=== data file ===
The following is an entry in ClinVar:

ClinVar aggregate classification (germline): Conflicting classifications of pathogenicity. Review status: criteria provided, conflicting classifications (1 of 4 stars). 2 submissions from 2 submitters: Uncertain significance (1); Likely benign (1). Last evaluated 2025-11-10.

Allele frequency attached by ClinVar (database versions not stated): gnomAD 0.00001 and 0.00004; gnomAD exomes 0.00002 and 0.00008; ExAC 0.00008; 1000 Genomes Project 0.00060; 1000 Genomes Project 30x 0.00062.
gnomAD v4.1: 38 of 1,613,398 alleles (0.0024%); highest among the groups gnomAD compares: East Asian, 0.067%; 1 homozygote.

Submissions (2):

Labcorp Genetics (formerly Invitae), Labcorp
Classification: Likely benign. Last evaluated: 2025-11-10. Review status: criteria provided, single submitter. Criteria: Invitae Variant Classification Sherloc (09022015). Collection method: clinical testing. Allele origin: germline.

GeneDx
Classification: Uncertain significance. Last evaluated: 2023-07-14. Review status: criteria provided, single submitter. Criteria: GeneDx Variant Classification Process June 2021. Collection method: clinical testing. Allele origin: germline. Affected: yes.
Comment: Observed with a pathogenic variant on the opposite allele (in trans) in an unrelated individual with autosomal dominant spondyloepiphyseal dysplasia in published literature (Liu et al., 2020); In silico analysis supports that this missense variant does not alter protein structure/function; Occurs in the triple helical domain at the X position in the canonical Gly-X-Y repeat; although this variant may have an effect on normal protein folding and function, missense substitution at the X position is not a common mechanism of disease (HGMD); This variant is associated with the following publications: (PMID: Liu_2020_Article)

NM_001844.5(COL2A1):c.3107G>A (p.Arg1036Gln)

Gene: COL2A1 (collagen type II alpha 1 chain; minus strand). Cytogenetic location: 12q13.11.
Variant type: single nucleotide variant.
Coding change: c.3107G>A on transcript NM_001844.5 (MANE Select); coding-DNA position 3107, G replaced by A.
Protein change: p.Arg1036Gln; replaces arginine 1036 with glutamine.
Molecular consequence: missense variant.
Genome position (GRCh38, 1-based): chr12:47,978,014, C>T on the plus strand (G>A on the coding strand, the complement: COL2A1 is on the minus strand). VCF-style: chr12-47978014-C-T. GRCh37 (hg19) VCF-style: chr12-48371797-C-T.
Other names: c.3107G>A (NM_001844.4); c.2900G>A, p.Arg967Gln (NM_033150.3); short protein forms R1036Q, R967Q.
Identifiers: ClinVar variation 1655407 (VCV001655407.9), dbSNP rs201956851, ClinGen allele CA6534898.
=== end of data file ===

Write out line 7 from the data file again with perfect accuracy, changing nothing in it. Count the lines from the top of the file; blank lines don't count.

Classification: Likely benign. Last evaluated: 2025-11-10. Review status: criteria provided, single submitter. Criteria: Invitae Variant Classification Sherloc (09022015). Collection method: clinical testing. Allele origin: germline.